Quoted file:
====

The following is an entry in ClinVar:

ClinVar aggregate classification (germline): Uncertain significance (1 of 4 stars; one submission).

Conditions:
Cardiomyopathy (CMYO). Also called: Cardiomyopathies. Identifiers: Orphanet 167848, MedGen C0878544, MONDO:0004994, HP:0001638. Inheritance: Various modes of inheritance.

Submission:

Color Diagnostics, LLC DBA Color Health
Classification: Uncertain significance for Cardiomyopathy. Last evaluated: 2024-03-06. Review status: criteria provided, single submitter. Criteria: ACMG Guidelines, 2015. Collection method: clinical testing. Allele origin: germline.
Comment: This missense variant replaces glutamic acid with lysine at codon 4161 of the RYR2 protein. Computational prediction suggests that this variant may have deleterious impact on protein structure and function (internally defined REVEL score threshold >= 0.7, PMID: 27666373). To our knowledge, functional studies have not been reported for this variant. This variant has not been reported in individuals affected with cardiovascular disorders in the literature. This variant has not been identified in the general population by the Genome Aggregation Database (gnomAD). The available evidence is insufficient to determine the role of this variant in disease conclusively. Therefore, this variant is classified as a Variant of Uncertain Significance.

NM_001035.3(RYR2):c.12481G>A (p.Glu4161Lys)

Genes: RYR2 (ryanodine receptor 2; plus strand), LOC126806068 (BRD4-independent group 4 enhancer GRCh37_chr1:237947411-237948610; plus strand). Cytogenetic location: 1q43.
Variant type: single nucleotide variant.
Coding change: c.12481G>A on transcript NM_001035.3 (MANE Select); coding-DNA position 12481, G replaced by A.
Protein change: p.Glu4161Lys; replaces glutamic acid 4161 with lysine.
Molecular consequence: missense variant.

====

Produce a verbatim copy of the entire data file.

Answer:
The following is an entry in ClinVar:

ClinVar aggregate classification (germline): Uncertain significance (1 of 4 stars; one submission).

Conditions:
Cardiomyopathy (CMYO). Also called: Cardiomyopathies. Identifiers: Orphanet 167848, MedGen C0878544, MONDO:0004994, HP:0001638. Inheritance: Various modes of inheritance.

Submission:

Color Diagnostics, LLC DBA Color Health
Classification: Uncertain significance for Cardiomyopathy. Last evaluated: 2024-03-06. Review status: criteria provided, single submitter. Criteria: ACMG Guidelines, 2015. Collection method: clinical testing. Allele origin: germline.
Comment: This missense variant replaces glutamic acid with lysine at codon 4161 of the RYR2 protein. Computational prediction suggests that this variant may have deleterious impact on protein structure and function (internally defined REVEL score threshold >= 0.7, PMID: 27666373). To our knowledge, functional studies have not been reported for this variant. This variant has not been reported in individuals affected with cardiovascular disorders in the literature. This variant has not been identified in the general population by the Genome Aggregation Database (gnomAD). The available evidence is insufficient to determine the role of this variant in disease conclusively. Therefore, this variant is classified as a Variant of Uncertain Significance.

NM_001035.3(RYR2):c.12481G>A (p.Glu4161Lys)

Genes: RYR2 (ryanodine receptor 2; plus strand), LOC126806068 (BRD4-independent group 4 enhancer GRCh37_chr1:237947411-237948610; plus strand). Cytogenetic location: 1q43.
Variant type: single nucleotide variant.
Coding change: c.12481G>A on transcript NM_001035.3 (MANE Select); coding-DNA position 12481, G replaced by A.
Protein change: p.Glu4161Lys; replaces glutamic acid 4161 with lysine.
Molecular consequence: missense variant.